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My Players: Has 5E Been Too Easy?

When thinking about how the Silver Coast game has gone so far, I have been struck with the relative lack of danger your characters seem to have been in. Some of this has been smart play: when confronted with things that seem dangerous, you've mostly avoided it, and you've tricked your way out of some pretty sticky spots. But a lot of it seems to be that the monsters in 5E are just plain less dangerous than their CR equivalents in 3.x/PF (the room full of ghouls you just plowed right through was considered a "deadly" encounter going by the math), and with the super-fast 5E progression you have quickly out-leveled most of the encounters as written.

On the other hand, I can only think of one really nail-biting moment, and that was when sirfox got sucker-punched by the owlbear. Other than that, you've mostly gone through the opposition like a hot knife through soft butter. In the case of the cultists in the most recent session, without them even so much as getting off a shot (although there is a plot-related reason for that particular instance).

So I'm curious, my players: how do you feel about it? Do you want tougher foes? Are you happy with how things have gone so far? Enquiring DMs want to know!



( 3 comments — Leave a comment )
May. 25th, 2015 08:33 pm (UTC)
Yea, the cultists were way too easy, but as I remember, that room full of ghouls we plowed through was incidental to the flameskull which came close to killing us.

We made choices to avoid harder combats, and we walked away from some Lesser-Spellforged treasure, all for our own in-game strategic reasons.

You've offered tougher foes. That's all you can do, and it seems the proper non-railroady way to do it.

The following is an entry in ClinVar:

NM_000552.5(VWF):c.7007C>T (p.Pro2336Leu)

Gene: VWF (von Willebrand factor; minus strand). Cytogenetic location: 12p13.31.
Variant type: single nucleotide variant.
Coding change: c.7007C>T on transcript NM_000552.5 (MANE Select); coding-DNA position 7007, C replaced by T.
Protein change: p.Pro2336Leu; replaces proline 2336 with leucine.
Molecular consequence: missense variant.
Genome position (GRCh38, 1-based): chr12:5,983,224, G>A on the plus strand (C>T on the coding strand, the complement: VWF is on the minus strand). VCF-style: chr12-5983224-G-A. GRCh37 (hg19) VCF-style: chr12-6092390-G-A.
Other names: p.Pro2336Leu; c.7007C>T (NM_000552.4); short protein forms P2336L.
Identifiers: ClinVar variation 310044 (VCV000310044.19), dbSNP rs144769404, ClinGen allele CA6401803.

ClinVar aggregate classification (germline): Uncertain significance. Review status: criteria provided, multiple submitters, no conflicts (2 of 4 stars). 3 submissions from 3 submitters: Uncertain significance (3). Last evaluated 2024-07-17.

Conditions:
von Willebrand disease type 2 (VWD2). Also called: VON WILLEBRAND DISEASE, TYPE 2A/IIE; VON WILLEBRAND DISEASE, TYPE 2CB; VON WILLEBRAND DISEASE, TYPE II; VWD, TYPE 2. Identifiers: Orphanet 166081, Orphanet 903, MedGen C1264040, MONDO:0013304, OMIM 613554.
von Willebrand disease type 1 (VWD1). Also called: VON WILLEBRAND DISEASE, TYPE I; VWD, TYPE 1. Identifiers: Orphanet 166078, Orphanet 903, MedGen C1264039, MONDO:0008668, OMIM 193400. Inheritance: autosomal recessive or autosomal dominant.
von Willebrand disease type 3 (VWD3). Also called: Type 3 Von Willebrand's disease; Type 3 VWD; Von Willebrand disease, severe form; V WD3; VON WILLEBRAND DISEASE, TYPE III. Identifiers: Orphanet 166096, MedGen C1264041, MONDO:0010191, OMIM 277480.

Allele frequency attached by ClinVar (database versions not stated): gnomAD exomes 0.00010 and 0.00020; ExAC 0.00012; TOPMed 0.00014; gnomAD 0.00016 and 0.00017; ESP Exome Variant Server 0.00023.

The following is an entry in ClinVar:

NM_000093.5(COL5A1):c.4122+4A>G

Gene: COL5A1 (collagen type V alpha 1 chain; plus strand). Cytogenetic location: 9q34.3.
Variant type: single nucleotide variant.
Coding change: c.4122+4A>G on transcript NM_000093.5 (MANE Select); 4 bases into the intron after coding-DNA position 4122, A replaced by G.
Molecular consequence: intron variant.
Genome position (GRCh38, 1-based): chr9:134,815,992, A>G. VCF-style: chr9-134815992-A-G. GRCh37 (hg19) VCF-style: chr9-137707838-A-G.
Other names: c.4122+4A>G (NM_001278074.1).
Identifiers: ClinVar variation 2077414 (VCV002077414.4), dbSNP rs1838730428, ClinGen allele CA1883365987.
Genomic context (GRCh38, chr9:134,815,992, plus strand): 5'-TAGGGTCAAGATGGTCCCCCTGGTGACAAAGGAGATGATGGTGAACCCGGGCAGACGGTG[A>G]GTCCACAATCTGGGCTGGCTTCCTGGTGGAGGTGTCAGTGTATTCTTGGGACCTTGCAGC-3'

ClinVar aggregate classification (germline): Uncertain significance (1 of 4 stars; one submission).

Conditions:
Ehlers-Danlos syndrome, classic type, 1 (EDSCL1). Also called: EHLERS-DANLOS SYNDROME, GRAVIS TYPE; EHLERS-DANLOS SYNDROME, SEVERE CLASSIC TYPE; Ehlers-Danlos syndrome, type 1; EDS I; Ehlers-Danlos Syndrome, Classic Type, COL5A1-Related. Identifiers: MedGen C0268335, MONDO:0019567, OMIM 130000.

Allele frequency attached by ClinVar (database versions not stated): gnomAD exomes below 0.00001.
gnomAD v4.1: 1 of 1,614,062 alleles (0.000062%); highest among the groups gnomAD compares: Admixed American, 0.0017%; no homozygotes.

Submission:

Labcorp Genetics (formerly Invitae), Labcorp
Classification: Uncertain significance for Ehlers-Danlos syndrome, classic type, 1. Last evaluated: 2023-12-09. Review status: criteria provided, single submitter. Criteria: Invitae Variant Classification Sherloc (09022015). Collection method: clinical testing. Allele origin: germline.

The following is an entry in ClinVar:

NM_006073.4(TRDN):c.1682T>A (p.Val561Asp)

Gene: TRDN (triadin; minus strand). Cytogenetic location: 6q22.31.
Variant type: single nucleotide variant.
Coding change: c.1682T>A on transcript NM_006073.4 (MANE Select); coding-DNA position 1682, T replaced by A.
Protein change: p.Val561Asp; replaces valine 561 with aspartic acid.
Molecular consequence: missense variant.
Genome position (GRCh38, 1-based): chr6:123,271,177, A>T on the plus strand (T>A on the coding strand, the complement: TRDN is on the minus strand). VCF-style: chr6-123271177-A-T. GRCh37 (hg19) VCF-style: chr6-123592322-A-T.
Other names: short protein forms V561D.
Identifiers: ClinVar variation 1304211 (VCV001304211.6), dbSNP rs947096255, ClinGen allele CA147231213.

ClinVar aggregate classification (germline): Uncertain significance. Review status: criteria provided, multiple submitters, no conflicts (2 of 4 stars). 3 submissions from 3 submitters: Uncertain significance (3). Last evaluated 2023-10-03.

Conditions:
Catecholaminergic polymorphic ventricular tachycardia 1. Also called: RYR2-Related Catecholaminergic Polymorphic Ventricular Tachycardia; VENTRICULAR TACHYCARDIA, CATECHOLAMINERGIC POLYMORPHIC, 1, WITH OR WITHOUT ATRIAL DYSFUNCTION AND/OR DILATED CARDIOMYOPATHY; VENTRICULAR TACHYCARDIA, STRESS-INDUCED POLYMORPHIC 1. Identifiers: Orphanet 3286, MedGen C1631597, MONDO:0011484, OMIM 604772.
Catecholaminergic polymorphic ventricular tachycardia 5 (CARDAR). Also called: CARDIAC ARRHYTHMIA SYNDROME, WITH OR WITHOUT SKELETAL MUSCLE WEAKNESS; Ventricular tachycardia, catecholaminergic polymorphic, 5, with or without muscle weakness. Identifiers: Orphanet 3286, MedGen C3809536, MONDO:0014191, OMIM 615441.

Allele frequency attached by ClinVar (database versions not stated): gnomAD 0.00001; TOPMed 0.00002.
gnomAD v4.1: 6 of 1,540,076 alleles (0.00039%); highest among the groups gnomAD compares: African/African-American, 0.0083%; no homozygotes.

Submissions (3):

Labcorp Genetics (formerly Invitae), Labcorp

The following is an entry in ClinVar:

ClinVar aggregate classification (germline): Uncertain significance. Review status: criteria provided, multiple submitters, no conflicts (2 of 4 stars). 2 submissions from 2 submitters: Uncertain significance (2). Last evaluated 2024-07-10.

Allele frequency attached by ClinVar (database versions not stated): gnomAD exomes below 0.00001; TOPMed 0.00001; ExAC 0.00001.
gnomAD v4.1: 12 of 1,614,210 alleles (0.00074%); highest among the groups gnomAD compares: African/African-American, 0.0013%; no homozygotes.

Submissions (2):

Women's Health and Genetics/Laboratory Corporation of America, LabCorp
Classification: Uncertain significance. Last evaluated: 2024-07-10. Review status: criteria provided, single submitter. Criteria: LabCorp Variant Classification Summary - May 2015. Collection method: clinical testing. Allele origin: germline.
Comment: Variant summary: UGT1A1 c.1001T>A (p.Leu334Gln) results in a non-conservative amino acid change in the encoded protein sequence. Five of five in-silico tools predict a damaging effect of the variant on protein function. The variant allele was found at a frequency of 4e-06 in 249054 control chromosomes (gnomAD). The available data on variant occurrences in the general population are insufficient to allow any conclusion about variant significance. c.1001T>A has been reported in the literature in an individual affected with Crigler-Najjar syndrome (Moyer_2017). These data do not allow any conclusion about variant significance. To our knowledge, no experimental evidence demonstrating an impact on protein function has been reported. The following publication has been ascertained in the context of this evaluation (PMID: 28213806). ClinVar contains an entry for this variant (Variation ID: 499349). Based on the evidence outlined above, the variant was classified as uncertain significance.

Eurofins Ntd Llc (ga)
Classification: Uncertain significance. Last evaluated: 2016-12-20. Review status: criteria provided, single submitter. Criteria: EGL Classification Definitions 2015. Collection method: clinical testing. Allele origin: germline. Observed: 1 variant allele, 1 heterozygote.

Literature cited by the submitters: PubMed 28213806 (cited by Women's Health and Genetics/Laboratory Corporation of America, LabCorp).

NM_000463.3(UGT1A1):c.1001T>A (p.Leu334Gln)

May. 26th, 2015 04:27 pm (UTC)
Flameskulls are an interesting study in player psychology: they're totally glass cannons, who get off one nasty punch at the start with a fireball and are fairly weak once that's gone. So from a player perspective, they're scary because you spend the rest of the fight watching your hit points, even though if they don't kill you with the first shot you'll probably take 'em out easily after that.

Laurie described the relative ease of many of your fights as "an accident of the dice," which is certainly a factor. 5E, at least at low level, definitely seems to be "who rolls highest initiative, wins." According to at least one blog I've read recently, mid-level and up becomes all about the reactions, so that'll be interesting to watch come into play as well:


-The Gneech
May. 27th, 2015 05:14 am (UTC)
i found backdrops for the cave of toxic fungi.


In my mind we've been not so much running away from some of the tougher fights as queuing them up. we'll be going back to deal with the spellforge things, sooner if we find or forge a work order. Meantime we have a monster protecting our treasure for us. Besides that we've got a castle of baddies we've already mapped out and escaped from, and among other things, a dragon. I'd like to tackle both of those sometime soon.

The last two group encounters we had were over rather quickly, I wouldn't have minded if they'd had some mid-level underling(s) in charge of them to make it more of a challenge, take more than one or two hits, throw heals/buffs/countertanking etc.

as players, we're good at the strategies of "let's kill this room full of [goblins/cultists/fishmen/cultist-fishmen/etc...]" Some unknown quantity of "don't know how that thing works, but we know it's dangerous" like the flameskull changes the feel a lot, and certainly adds a challenge. Not as much of a fan of the kind of challenge that can wipe a party, but that's a positioning and luck of the dice thing.

I see no reason to need to stick to arbitrary encounter levels if they don't apply or serve the story or gaming experience.

( 3 comments — Leave a comment )

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